US manufacturing growth slowed to the lowest level since the official end of the recession in 2009 in the latest sign of stagnation in the world’s largest economy.

The Institute for Supply Management’s purchasing managers’ index slid to 50.9 in July from 55.3 in June, a sharper fall than economists had expected. Readings above 50 signal expansion in the sector.

The US figures followed reports of slowing factory activity in China and India that raised questions over the future of those two fast-growing economies.

Monday’s figures also came on the heels of dismal growth data released on Friday, which showed that the US economy grew at an annualised rate of 1.3 per cent in the second quarter and that first-quarter growth was revised down to only 0.4 per cent from 1.9 per cent. Manufacturing has been the engine driving US economic growth in the wake of the recession, and analysts said that the poor ISM figures reflected slowdown in the wider economy seen this year.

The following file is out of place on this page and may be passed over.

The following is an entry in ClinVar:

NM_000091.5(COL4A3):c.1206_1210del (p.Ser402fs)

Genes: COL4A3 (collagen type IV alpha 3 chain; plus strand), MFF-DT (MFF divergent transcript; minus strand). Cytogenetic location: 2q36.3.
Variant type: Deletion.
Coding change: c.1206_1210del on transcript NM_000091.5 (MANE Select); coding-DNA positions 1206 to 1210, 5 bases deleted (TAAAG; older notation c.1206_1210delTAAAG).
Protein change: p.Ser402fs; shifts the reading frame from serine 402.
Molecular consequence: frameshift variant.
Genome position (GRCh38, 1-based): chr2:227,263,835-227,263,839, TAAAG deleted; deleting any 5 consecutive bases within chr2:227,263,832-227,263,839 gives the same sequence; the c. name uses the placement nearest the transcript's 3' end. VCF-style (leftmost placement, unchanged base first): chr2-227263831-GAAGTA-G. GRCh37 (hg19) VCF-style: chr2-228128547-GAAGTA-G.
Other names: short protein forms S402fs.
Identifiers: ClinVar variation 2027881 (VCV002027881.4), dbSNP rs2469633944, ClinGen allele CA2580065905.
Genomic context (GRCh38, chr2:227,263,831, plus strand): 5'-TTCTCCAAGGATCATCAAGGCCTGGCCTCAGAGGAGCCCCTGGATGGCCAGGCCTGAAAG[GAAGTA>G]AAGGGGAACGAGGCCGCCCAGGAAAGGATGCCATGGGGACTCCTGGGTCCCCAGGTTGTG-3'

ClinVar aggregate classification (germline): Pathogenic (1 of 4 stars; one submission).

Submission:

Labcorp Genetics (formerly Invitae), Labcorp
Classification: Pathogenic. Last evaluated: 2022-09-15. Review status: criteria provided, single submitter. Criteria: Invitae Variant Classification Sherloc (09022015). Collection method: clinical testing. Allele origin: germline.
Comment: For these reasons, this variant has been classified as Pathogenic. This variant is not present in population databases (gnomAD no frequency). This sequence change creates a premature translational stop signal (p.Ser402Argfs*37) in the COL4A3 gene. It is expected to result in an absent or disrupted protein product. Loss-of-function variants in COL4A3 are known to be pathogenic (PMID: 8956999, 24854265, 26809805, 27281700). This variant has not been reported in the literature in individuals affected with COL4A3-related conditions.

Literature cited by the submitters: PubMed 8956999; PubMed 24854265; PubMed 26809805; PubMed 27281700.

“These are the types of numbers that are consistent with what we saw with the GDP numbers,” said Keith Hembre, chief economist at Nuveen Asset Management. “Absent a governmental shock, we would dredge forward with this stagnant economic performance. We’ll be mired in this 1 to 2 per cent [growth] environment we have been in.”

US markets fell sharply on the news, after gaining on the US debt agreement. The S&P 500 index was down 0.6 per cent to 1,284.66 in morning trading.

The ISM report showed new orders contracted for the first time since June 2009, falling to 49.2 from 51.6, while production growth slowed to 52.3 from 54.5. Concerns over demand likely spurred businesses to slow down on stockpiling, and inventories contracted after expanding in June.

Exports and imports both grew faster, however, and several executives surveyed by the ISM noted that export demand remained “strong”. But the survey’s employment index fell more than six points to 53.5, the lowest level in 19 months.

A separate, more upbeat, report on construction spending from the commerce department did little to shake off markets’ gloom. Construction spending rose 0.2 per cent to $772.3bn in June, beating forecasts of a 0.1 per cent rise, and May’s originally reported 0.6 per cent decline was revised to a 0.3 per cent increase.

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